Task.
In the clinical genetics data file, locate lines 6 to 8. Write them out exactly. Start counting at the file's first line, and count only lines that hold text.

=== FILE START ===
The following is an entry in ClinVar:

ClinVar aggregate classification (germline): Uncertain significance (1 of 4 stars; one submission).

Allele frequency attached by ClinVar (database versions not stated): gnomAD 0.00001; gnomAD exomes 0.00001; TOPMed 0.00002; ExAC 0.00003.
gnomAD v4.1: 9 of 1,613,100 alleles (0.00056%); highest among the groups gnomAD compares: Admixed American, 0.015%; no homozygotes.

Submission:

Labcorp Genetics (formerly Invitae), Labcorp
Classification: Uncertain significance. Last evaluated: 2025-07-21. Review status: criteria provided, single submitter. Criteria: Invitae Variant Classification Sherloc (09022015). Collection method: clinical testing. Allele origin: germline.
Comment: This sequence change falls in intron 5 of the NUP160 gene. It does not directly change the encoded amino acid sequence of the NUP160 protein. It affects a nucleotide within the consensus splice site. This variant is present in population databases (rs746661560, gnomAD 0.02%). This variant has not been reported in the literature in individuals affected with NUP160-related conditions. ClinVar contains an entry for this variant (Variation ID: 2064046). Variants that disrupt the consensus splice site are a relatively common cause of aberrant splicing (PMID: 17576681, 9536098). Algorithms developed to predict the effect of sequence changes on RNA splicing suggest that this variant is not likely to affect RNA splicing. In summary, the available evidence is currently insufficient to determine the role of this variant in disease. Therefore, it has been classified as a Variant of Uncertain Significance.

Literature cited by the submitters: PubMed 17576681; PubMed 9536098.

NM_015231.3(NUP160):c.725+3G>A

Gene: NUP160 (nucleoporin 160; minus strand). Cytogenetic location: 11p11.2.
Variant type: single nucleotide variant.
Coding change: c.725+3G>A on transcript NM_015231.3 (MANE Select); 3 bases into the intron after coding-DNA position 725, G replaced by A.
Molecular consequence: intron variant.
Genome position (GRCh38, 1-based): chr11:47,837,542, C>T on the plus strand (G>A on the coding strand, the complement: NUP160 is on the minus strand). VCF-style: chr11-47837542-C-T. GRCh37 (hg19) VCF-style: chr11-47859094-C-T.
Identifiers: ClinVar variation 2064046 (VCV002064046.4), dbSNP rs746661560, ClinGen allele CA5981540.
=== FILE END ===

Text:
Labcorp Genetics (formerly Invitae), Labcorp
Classification: Uncertain significance. Last evaluated: 2025-07-21. Review status: criteria provided, single submitter. Criteria: Invitae Variant Classification Sherloc (09022015). Collection method: clinical testing. Allele origin: germline.
Comment: This sequence change falls in intron 5 of the NUP160 gene. It does not directly change the encoded amino acid sequence of the NUP160 protein. It affects a nucleotide within the consensus splice site. This variant is present in population databases (rs746661560, gnomAD 0.02%). This variant has not been reported in the literature in individuals affected with NUP160-related conditions. ClinVar contains an entry for this variant (Variation ID: 2064046). Variants that disrupt the consensus splice site are a relatively common cause of aberrant splicing (PMID: 17576681, 9536098). Algorithms developed to predict the effect of sequence changes on RNA splicing suggest that this variant is not likely to affect RNA splicing. In summary, the available evidence is currently insufficient to determine the role of this variant in disease. Therefore, it has been classified as a Variant of Uncertain Significance.